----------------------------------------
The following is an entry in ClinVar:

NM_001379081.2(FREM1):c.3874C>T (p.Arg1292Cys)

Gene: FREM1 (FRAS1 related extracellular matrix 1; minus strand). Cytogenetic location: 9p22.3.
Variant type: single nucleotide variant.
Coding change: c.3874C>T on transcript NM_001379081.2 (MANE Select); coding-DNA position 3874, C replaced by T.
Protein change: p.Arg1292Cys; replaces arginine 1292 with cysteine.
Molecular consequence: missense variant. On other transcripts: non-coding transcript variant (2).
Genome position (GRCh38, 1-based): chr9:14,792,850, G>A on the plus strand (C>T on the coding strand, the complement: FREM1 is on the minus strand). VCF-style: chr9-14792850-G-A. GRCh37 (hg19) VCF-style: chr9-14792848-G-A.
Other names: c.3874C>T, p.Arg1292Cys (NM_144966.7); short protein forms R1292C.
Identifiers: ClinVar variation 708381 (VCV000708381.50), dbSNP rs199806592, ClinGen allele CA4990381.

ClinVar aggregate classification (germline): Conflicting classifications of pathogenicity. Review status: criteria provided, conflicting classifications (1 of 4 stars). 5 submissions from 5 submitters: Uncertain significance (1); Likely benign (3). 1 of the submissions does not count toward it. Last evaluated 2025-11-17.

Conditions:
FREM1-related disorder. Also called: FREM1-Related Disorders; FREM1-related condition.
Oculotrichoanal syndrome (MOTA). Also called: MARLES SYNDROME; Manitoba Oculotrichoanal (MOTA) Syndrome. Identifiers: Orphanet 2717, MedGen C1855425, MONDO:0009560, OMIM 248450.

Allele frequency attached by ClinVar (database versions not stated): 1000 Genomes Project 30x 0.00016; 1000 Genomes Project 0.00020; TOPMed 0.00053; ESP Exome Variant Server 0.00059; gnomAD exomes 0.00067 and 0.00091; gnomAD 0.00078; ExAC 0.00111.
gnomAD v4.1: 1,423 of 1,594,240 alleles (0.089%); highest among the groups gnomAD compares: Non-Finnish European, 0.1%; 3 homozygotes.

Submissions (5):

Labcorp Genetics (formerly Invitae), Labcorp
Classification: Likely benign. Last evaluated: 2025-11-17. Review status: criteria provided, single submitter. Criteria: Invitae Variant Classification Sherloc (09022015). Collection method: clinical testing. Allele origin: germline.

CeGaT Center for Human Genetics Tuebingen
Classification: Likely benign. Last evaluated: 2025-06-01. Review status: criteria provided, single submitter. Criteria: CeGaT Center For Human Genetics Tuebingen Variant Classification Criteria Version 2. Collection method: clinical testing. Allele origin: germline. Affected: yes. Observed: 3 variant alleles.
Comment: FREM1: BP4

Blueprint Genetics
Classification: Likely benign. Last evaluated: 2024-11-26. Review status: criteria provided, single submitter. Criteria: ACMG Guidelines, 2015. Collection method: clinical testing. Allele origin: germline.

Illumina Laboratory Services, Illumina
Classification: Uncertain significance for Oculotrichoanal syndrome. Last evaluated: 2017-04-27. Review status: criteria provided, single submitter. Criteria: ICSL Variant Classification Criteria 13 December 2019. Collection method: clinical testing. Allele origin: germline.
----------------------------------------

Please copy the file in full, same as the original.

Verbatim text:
The following is an entry in ClinVar:

NM_001379081.2(FREM1):c.3874C>T (p.Arg1292Cys)

Gene: FREM1 (FRAS1 related extracellular matrix 1; minus strand). Cytogenetic location: 9p22.3.
Variant type: single nucleotide variant.
Coding change: c.3874C>T on transcript NM_001379081.2 (MANE Select); coding-DNA position 3874, C replaced by T.
Protein change: p.Arg1292Cys; replaces arginine 1292 with cysteine.
Molecular consequence: missense variant. On other transcripts: non-coding transcript variant (2).
Genome position (GRCh38, 1-based): chr9:14,792,850, G>A on the plus strand (C>T on the coding strand, the complement: FREM1 is on the minus strand). VCF-style: chr9-14792850-G-A. GRCh37 (hg19) VCF-style: chr9-14792848-G-A.
Other names: c.3874C>T, p.Arg1292Cys (NM_144966.7); short protein forms R1292C.
Identifiers: ClinVar variation 708381 (VCV000708381.50), dbSNP rs199806592, ClinGen allele CA4990381.

ClinVar aggregate classification (germline): Conflicting classifications of pathogenicity. Review status: criteria provided, conflicting classifications (1 of 4 stars). 5 submissions from 5 submitters: Uncertain significance (1); Likely benign (3). 1 of the submissions does not count toward it. Last evaluated 2025-11-17.

Conditions:
FREM1-related disorder. Also called: FREM1-Related Disorders; FREM1-related condition.
Oculotrichoanal syndrome (MOTA). Also called: MARLES SYNDROME; Manitoba Oculotrichoanal (MOTA) Syndrome. Identifiers: Orphanet 2717, MedGen C1855425, MONDO:0009560, OMIM 248450.

Allele frequency attached by ClinVar (database versions not stated): 1000 Genomes Project 30x 0.00016; 1000 Genomes Project 0.00020; TOPMed 0.00053; ESP Exome Variant Server 0.00059; gnomAD exomes 0.00067 and 0.00091; gnomAD 0.00078; ExAC 0.00111.
gnomAD v4.1: 1,423 of 1,594,240 alleles (0.089%); highest among the groups gnomAD compares: Non-Finnish European, 0.1%; 3 homozygotes.

Submissions (5):

Labcorp Genetics (formerly Invitae), Labcorp
Classification: Likely benign. Last evaluated: 2025-11-17. Review status: criteria provided, single submitter. Criteria: Invitae Variant Classification Sherloc (09022015). Collection method: clinical testing. Allele origin: germline.

CeGaT Center for Human Genetics Tuebingen
Classification: Likely benign. Last evaluated: 2025-06-01. Review status: criteria provided, single submitter. Criteria: CeGaT Center For Human Genetics Tuebingen Variant Classification Criteria Version 2. Collection method: clinical testing. Allele origin: germline. Affected: yes. Observed: 3 variant alleles.
Comment: FREM1: BP4

Blueprint Genetics
Classification: Likely benign. Last evaluated: 2024-11-26. Review status: criteria provided, single submitter. Criteria: ACMG Guidelines, 2015. Collection method: clinical testing. Allele origin: germline.

Illumina Laboratory Services, Illumina
Classification: Uncertain significance for Oculotrichoanal syndrome. Last evaluated: 2017-04-27. Review status: criteria provided, single submitter. Criteria: ICSL Variant Classification Criteria 13 December 2019. Collection method: clinical testing. Allele origin: germline.